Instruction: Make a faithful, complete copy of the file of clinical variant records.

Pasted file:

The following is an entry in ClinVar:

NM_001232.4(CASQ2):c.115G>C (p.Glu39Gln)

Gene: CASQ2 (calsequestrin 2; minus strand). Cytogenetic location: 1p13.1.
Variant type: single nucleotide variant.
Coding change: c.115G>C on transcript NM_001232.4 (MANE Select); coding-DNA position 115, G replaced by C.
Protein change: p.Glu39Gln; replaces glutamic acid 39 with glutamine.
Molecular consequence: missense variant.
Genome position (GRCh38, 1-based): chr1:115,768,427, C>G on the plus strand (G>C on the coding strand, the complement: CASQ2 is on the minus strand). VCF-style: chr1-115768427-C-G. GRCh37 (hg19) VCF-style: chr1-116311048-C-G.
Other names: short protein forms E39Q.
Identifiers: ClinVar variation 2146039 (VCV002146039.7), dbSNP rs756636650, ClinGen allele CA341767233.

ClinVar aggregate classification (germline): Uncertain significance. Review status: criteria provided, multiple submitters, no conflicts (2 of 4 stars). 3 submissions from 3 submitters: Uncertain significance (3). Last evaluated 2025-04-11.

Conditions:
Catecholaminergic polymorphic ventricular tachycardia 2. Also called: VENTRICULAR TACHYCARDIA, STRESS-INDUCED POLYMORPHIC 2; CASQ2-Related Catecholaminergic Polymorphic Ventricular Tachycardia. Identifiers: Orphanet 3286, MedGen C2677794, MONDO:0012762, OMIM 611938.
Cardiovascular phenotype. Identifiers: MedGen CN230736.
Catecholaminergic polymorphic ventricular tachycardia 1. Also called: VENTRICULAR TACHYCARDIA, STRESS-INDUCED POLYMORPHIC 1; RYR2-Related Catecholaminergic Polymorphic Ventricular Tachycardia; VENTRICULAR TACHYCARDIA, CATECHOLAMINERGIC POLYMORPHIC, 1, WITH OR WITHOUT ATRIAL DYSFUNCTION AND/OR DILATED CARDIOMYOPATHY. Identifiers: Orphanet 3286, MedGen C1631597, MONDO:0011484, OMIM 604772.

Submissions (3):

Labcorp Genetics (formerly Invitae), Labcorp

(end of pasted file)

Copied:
The following is an entry in ClinVar:

NM_001232.4(CASQ2):c.115G>C (p.Glu39Gln)

Gene: CASQ2 (calsequestrin 2; minus strand). Cytogenetic location: 1p13.1.
Variant type: single nucleotide variant.
Coding change: c.115G>C on transcript NM_001232.4 (MANE Select); coding-DNA position 115, G replaced by C.
Protein change: p.Glu39Gln; replaces glutamic acid 39 with glutamine.
Molecular consequence: missense variant.
Genome position (GRCh38, 1-based): chr1:115,768,427, C>G on the plus strand (G>C on the coding strand, the complement: CASQ2 is on the minus strand). VCF-style: chr1-115768427-C-G. GRCh37 (hg19) VCF-style: chr1-116311048-C-G.
Other names: short protein forms E39Q.
Identifiers: ClinVar variation 2146039 (VCV002146039.7), dbSNP rs756636650, ClinGen allele CA341767233.

ClinVar aggregate classification (germline): Uncertain significance. Review status: criteria provided, multiple submitters, no conflicts (2 of 4 stars). 3 submissions from 3 submitters: Uncertain significance (3). Last evaluated 2025-04-11.

Conditions:
Catecholaminergic polymorphic ventricular tachycardia 2. Also called: VENTRICULAR TACHYCARDIA, STRESS-INDUCED POLYMORPHIC 2; CASQ2-Related Catecholaminergic Polymorphic Ventricular Tachycardia. Identifiers: Orphanet 3286, MedGen C2677794, MONDO:0012762, OMIM 611938.
Cardiovascular phenotype. Identifiers: MedGen CN230736.
Catecholaminergic polymorphic ventricular tachycardia 1. Also called: VENTRICULAR TACHYCARDIA, STRESS-INDUCED POLYMORPHIC 1; RYR2-Related Catecholaminergic Polymorphic Ventricular Tachycardia; VENTRICULAR TACHYCARDIA, CATECHOLAMINERGIC POLYMORPHIC, 1, WITH OR WITHOUT ATRIAL DYSFUNCTION AND/OR DILATED CARDIOMYOPATHY. Identifiers: Orphanet 3286, MedGen C1631597, MONDO:0011484, OMIM 604772.

Submissions (3):

Labcorp Genetics (formerly Invitae), Labcorp